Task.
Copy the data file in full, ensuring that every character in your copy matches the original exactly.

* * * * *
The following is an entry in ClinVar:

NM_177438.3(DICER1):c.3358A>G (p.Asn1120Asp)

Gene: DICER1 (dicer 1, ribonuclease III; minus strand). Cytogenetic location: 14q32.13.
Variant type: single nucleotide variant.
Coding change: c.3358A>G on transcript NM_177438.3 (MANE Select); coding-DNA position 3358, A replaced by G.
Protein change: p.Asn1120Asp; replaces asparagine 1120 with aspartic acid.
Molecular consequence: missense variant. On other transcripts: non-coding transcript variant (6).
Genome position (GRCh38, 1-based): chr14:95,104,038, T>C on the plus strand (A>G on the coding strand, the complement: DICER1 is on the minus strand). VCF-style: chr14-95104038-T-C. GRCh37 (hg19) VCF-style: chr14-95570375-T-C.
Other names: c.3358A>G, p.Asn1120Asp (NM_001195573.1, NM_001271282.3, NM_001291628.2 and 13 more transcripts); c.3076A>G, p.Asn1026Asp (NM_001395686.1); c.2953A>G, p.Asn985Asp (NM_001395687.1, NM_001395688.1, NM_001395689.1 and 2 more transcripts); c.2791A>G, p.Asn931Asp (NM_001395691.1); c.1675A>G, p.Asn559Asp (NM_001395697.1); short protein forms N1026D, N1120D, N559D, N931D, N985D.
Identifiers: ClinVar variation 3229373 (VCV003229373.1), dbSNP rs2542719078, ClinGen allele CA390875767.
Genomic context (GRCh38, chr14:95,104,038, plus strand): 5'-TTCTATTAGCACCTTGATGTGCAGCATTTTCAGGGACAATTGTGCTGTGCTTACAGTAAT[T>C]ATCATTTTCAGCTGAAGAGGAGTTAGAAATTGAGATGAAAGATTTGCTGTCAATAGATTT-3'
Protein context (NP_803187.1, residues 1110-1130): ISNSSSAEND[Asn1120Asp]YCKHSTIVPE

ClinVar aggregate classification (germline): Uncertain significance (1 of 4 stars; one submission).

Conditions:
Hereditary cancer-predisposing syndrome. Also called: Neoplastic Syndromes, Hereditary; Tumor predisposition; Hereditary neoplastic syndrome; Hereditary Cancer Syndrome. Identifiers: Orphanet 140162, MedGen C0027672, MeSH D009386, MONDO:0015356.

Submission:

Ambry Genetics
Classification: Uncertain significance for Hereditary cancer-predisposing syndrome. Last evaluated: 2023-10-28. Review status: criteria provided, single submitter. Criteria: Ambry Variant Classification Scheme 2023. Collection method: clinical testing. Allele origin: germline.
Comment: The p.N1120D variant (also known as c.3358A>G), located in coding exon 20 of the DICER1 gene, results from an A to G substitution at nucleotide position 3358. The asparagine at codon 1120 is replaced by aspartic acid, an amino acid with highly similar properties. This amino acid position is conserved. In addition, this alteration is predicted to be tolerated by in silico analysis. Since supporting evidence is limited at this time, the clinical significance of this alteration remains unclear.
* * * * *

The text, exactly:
The following is an entry in ClinVar:

NM_177438.3(DICER1):c.3358A>G (p.Asn1120Asp)

Gene: DICER1 (dicer 1, ribonuclease III; minus strand). Cytogenetic location: 14q32.13.
Variant type: single nucleotide variant.
Coding change: c.3358A>G on transcript NM_177438.3 (MANE Select); coding-DNA position 3358, A replaced by G.
Protein change: p.Asn1120Asp; replaces asparagine 1120 with aspartic acid.
Molecular consequence: missense variant. On other transcripts: non-coding transcript variant (6).
Genome position (GRCh38, 1-based): chr14:95,104,038, T>C on the plus strand (A>G on the coding strand, the complement: DICER1 is on the minus strand). VCF-style: chr14-95104038-T-C. GRCh37 (hg19) VCF-style: chr14-95570375-T-C.
Other names: c.3358A>G, p.Asn1120Asp (NM_001195573.1, NM_001271282.3, NM_001291628.2 and 13 more transcripts); c.3076A>G, p.Asn1026Asp (NM_001395686.1); c.2953A>G, p.Asn985Asp (NM_001395687.1, NM_001395688.1, NM_001395689.1 and 2 more transcripts); c.2791A>G, p.Asn931Asp (NM_001395691.1); c.1675A>G, p.Asn559Asp (NM_001395697.1); short protein forms N1026D, N1120D, N559D, N931D, N985D.
Identifiers: ClinVar variation 3229373 (VCV003229373.1), dbSNP rs2542719078, ClinGen allele CA390875767.
Genomic context (GRCh38, chr14:95,104,038, plus strand): 5'-TTCTATTAGCACCTTGATGTGCAGCATTTTCAGGGACAATTGTGCTGTGCTTACAGTAAT[T>C]ATCATTTTCAGCTGAAGAGGAGTTAGAAATTGAGATGAAAGATTTGCTGTCAATAGATTT-3'
Protein context (NP_803187.1, residues 1110-1130): ISNSSSAEND[Asn1120Asp]YCKHSTIVPE

ClinVar aggregate classification (germline): Uncertain significance (1 of 4 stars; one submission).

Conditions:
Hereditary cancer-predisposing syndrome. Also called: Neoplastic Syndromes, Hereditary; Tumor predisposition; Hereditary neoplastic syndrome; Hereditary Cancer Syndrome. Identifiers: Orphanet 140162, MedGen C0027672, MeSH D009386, MONDO:0015356.

Submission:

Ambry Genetics
Classification: Uncertain significance for Hereditary cancer-predisposing syndrome. Last evaluated: 2023-10-28. Review status: criteria provided, single submitter. Criteria: Ambry Variant Classification Scheme 2023. Collection method: clinical testing. Allele origin: germline.
Comment: The p.N1120D variant (also known as c.3358A>G), located in coding exon 20 of the DICER1 gene, results from an A to G substitution at nucleotide position 3358. The asparagine at codon 1120 is replaced by aspartic acid, an amino acid with highly similar properties. This amino acid position is conserved. In addition, this alteration is predicted to be tolerated by in silico analysis. Since supporting evidence is limited at this time, the clinical significance of this alteration remains unclear.